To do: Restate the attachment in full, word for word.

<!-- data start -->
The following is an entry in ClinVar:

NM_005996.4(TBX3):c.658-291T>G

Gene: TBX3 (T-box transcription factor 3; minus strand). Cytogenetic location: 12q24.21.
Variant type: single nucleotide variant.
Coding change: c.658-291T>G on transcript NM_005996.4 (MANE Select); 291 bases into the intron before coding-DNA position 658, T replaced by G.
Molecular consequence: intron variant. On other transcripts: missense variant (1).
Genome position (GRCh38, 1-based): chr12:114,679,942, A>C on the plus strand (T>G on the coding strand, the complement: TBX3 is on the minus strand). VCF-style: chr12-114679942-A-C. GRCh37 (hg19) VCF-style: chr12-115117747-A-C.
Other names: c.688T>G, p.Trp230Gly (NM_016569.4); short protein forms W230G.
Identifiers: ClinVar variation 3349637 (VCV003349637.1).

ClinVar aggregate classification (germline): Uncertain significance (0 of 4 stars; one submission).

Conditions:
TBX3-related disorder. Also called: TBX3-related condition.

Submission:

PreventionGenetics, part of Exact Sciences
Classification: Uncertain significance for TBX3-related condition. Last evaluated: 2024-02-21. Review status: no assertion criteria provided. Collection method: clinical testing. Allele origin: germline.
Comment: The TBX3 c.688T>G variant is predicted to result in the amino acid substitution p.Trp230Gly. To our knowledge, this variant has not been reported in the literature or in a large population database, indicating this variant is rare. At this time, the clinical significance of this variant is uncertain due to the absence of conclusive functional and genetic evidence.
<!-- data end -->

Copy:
The following is an entry in ClinVar:

NM_005996.4(TBX3):c.658-291T>G

Gene: TBX3 (T-box transcription factor 3; minus strand). Cytogenetic location: 12q24.21.
Variant type: single nucleotide variant.
Coding change: c.658-291T>G on transcript NM_005996.4 (MANE Select); 291 bases into the intron before coding-DNA position 658, T replaced by G.
Molecular consequence: intron variant. On other transcripts: missense variant (1).
Genome position (GRCh38, 1-based): chr12:114,679,942, A>C on the plus strand (T>G on the coding strand, the complement: TBX3 is on the minus strand). VCF-style: chr12-114679942-A-C. GRCh37 (hg19) VCF-style: chr12-115117747-A-C.
Other names: c.688T>G, p.Trp230Gly (NM_016569.4); short protein forms W230G.
Identifiers: ClinVar variation 3349637 (VCV003349637.1).

ClinVar aggregate classification (germline): Uncertain significance (0 of 4 stars; one submission).

Conditions:
TBX3-related disorder. Also called: TBX3-related condition.

Submission:

PreventionGenetics, part of Exact Sciences
Classification: Uncertain significance for TBX3-related condition. Last evaluated: 2024-02-21. Review status: no assertion criteria provided. Collection method: clinical testing. Allele origin: germline.
Comment: The TBX3 c.688T>G variant is predicted to result in the amino acid substitution p.Trp230Gly. To our knowledge, this variant has not been reported in the literature or in a large population database, indicating this variant is rare. At this time, the clinical significance of this variant is uncertain due to the absence of conclusive functional and genetic evidence.